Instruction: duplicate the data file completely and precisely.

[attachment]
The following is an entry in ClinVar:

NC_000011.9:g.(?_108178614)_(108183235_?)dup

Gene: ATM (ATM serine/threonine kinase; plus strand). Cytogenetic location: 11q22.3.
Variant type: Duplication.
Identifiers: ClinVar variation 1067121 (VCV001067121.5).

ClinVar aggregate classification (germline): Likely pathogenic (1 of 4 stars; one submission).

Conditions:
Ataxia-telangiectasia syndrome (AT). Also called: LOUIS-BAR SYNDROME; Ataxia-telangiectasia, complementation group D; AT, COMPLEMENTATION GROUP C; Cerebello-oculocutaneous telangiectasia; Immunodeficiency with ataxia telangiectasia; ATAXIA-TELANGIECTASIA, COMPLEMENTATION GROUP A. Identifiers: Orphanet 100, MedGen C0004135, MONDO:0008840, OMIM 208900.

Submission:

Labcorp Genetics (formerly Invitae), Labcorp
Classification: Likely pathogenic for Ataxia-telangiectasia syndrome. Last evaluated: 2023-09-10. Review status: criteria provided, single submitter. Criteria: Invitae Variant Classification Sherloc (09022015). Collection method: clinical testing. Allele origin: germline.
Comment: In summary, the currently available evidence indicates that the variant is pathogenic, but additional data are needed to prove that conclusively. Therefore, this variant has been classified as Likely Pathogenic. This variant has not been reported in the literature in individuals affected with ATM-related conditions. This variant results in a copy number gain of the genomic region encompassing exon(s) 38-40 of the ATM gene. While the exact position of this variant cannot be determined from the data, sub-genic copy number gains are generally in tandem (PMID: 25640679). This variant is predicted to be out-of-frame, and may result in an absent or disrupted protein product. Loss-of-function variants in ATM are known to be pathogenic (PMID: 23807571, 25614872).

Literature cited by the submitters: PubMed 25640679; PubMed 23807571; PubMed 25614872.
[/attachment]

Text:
The following is an entry in ClinVar:

NC_000011.9:g.(?_108178614)_(108183235_?)dup

Gene: ATM (ATM serine/threonine kinase; plus strand). Cytogenetic location: 11q22.3.
Variant type: Duplication.
Identifiers: ClinVar variation 1067121 (VCV001067121.5).

ClinVar aggregate classification (germline): Likely pathogenic (1 of 4 stars; one submission).

Conditions:
Ataxia-telangiectasia syndrome (AT). Also called: LOUIS-BAR SYNDROME; Ataxia-telangiectasia, complementation group D; AT, COMPLEMENTATION GROUP C; Cerebello-oculocutaneous telangiectasia; Immunodeficiency with ataxia telangiectasia; ATAXIA-TELANGIECTASIA, COMPLEMENTATION GROUP A. Identifiers: Orphanet 100, MedGen C0004135, MONDO:0008840, OMIM 208900.

Submission:

Labcorp Genetics (formerly Invitae), Labcorp
Classification: Likely pathogenic for Ataxia-telangiectasia syndrome. Last evaluated: 2023-09-10. Review status: criteria provided, single submitter. Criteria: Invitae Variant Classification Sherloc (09022015). Collection method: clinical testing. Allele origin: germline.
Comment: In summary, the currently available evidence indicates that the variant is pathogenic, but additional data are needed to prove that conclusively. Therefore, this variant has been classified as Likely Pathogenic. This variant has not been reported in the literature in individuals affected with ATM-related conditions. This variant results in a copy number gain of the genomic region encompassing exon(s) 38-40 of the ATM gene. While the exact position of this variant cannot be determined from the data, sub-genic copy number gains are generally in tandem (PMID: 25640679). This variant is predicted to be out-of-frame, and may result in an absent or disrupted protein product. Loss-of-function variants in ATM are known to be pathogenic (PMID: 23807571, 25614872).

Literature cited by the submitters: PubMed 25640679; PubMed 23807571; PubMed 25614872.